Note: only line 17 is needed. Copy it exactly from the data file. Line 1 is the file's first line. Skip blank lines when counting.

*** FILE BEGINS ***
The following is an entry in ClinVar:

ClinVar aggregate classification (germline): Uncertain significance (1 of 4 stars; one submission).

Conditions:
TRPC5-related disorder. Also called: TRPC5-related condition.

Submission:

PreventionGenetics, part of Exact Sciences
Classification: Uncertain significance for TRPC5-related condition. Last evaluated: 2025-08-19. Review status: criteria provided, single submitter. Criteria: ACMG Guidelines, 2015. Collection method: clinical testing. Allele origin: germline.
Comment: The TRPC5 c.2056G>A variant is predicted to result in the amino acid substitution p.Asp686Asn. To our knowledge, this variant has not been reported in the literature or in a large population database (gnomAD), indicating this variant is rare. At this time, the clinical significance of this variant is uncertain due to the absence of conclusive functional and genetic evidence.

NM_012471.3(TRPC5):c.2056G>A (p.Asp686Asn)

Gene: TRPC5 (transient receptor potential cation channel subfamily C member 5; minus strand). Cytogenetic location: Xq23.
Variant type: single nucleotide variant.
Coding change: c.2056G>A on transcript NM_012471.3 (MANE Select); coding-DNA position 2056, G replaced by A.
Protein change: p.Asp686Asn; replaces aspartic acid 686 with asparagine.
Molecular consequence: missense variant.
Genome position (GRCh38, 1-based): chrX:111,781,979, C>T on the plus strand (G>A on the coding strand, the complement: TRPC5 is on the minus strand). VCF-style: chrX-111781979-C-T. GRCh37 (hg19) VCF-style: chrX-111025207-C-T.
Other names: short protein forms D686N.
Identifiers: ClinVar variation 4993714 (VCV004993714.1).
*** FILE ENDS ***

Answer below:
Identifiers: ClinVar variation 4993714 (VCV004993714.1).